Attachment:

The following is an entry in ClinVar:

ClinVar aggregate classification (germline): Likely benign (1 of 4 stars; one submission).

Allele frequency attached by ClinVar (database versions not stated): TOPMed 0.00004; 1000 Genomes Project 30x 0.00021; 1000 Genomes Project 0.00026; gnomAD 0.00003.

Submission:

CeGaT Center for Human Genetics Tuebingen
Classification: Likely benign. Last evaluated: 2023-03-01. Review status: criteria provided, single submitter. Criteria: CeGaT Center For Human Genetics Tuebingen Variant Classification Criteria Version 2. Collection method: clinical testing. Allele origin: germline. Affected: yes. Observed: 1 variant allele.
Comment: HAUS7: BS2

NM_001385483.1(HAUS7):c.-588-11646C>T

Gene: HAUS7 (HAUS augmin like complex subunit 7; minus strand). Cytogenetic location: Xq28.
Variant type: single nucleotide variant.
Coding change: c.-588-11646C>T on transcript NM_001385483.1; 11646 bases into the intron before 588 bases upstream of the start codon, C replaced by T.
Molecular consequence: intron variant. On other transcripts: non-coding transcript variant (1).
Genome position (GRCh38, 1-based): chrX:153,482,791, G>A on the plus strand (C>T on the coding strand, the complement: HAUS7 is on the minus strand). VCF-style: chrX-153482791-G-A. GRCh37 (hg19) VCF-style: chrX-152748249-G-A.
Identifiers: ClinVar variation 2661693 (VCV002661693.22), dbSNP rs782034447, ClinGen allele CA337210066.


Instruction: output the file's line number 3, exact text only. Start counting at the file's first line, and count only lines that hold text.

Allele frequency attached by ClinVar (database versions not stated): TOPMed 0.00004; 1000 Genomes Project 30x 0.00021; 1000 Genomes Project 0.00026; gnomAD 0.00003.